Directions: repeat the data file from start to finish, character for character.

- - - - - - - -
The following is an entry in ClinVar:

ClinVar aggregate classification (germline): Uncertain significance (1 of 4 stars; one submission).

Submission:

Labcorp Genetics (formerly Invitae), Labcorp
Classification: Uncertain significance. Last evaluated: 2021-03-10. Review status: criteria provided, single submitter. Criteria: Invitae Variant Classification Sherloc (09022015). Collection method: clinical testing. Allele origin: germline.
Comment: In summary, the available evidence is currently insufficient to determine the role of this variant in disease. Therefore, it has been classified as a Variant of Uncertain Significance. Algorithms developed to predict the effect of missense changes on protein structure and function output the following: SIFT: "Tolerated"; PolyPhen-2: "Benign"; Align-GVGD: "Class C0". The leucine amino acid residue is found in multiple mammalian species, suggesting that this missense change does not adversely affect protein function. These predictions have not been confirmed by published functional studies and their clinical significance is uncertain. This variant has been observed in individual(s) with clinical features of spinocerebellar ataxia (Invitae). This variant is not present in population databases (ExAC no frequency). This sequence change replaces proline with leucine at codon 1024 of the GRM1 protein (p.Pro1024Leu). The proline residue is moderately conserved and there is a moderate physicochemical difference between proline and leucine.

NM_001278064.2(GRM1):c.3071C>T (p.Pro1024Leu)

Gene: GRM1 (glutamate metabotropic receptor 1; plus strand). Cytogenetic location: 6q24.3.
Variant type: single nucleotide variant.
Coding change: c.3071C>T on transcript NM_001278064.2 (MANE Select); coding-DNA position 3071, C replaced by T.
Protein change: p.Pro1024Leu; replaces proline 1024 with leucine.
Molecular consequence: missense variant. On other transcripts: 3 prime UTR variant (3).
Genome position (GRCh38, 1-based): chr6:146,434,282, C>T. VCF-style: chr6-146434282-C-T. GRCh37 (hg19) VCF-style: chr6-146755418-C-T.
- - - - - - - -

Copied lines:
The following is an entry in ClinVar:

ClinVar aggregate classification (germline): Uncertain significance (1 of 4 stars; one submission).

Submission:

Labcorp Genetics (formerly Invitae), Labcorp
Classification: Uncertain significance. Last evaluated: 2021-03-10. Review status: criteria provided, single submitter. Criteria: Invitae Variant Classification Sherloc (09022015). Collection method: clinical testing. Allele origin: germline.
Comment: In summary, the available evidence is currently insufficient to determine the role of this variant in disease. Therefore, it has been classified as a Variant of Uncertain Significance. Algorithms developed to predict the effect of missense changes on protein structure and function output the following: SIFT: "Tolerated"; PolyPhen-2: "Benign"; Align-GVGD: "Class C0". The leucine amino acid residue is found in multiple mammalian species, suggesting that this missense change does not adversely affect protein function. These predictions have not been confirmed by published functional studies and their clinical significance is uncertain. This variant has been observed in individual(s) with clinical features of spinocerebellar ataxia (Invitae). This variant is not present in population databases (ExAC no frequency). This sequence change replaces proline with leucine at codon 1024 of the GRM1 protein (p.Pro1024Leu). The proline residue is moderately conserved and there is a moderate physicochemical difference between proline and leucine.

NM_001278064.2(GRM1):c.3071C>T (p.Pro1024Leu)

Gene: GRM1 (glutamate metabotropic receptor 1; plus strand). Cytogenetic location: 6q24.3.
Variant type: single nucleotide variant.
Coding change: c.3071C>T on transcript NM_001278064.2 (MANE Select); coding-DNA position 3071, C replaced by T.
Protein change: p.Pro1024Leu; replaces proline 1024 with leucine.
Molecular consequence: missense variant. On other transcripts: 3 prime UTR variant (3).
Genome position (GRCh38, 1-based): chr6:146,434,282, C>T. VCF-style: chr6-146434282-C-T. GRCh37 (hg19) VCF-style: chr6-146755418-C-T.